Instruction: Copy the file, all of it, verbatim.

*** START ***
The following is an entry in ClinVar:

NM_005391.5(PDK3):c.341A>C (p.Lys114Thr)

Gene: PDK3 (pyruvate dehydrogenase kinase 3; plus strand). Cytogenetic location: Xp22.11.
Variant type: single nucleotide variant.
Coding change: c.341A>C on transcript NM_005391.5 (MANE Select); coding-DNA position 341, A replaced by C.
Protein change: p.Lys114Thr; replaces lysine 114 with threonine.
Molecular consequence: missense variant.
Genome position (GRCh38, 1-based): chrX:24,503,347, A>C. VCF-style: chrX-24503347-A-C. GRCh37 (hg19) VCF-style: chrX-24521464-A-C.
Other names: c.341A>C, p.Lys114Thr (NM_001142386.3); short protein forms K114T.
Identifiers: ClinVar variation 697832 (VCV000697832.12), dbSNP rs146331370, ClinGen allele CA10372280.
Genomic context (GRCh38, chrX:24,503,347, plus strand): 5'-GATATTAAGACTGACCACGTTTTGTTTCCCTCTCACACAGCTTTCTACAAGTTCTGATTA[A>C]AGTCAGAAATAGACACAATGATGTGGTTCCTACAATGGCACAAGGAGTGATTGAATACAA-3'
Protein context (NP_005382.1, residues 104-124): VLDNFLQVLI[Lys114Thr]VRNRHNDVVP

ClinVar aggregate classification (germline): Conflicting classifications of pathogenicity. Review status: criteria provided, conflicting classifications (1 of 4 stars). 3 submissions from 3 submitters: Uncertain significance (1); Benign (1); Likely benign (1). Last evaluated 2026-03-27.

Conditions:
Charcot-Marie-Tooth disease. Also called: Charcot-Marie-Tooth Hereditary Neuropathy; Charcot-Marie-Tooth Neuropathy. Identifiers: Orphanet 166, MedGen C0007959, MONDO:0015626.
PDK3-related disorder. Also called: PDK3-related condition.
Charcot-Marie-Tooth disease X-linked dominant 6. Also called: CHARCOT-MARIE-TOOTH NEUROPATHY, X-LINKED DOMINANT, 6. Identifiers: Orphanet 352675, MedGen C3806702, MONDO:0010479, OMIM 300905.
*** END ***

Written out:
The following is an entry in ClinVar:

NM_005391.5(PDK3):c.341A>C (p.Lys114Thr)

Gene: PDK3 (pyruvate dehydrogenase kinase 3; plus strand). Cytogenetic location: Xp22.11.
Variant type: single nucleotide variant.
Coding change: c.341A>C on transcript NM_005391.5 (MANE Select); coding-DNA position 341, A replaced by C.
Protein change: p.Lys114Thr; replaces lysine 114 with threonine.
Molecular consequence: missense variant.
Genome position (GRCh38, 1-based): chrX:24,503,347, A>C. VCF-style: chrX-24503347-A-C. GRCh37 (hg19) VCF-style: chrX-24521464-A-C.
Other names: c.341A>C, p.Lys114Thr (NM_001142386.3); short protein forms K114T.
Identifiers: ClinVar variation 697832 (VCV000697832.12), dbSNP rs146331370, ClinGen allele CA10372280.
Genomic context (GRCh38, chrX:24,503,347, plus strand): 5'-GATATTAAGACTGACCACGTTTTGTTTCCCTCTCACACAGCTTTCTACAAGTTCTGATTA[A>C]AGTCAGAAATAGACACAATGATGTGGTTCCTACAATGGCACAAGGAGTGATTGAATACAA-3'
Protein context (NP_005382.1, residues 104-124): VLDNFLQVLI[Lys114Thr]VRNRHNDVVP

ClinVar aggregate classification (germline): Conflicting classifications of pathogenicity. Review status: criteria provided, conflicting classifications (1 of 4 stars). 3 submissions from 3 submitters: Uncertain significance (1); Benign (1); Likely benign (1). Last evaluated 2026-03-27.

Conditions:
Charcot-Marie-Tooth disease. Also called: Charcot-Marie-Tooth Hereditary Neuropathy; Charcot-Marie-Tooth Neuropathy. Identifiers: Orphanet 166, MedGen C0007959, MONDO:0015626.
PDK3-related disorder. Also called: PDK3-related condition.
Charcot-Marie-Tooth disease X-linked dominant 6. Also called: CHARCOT-MARIE-TOOTH NEUROPATHY, X-LINKED DOMINANT, 6. Identifiers: Orphanet 352675, MedGen C3806702, MONDO:0010479, OMIM 300905.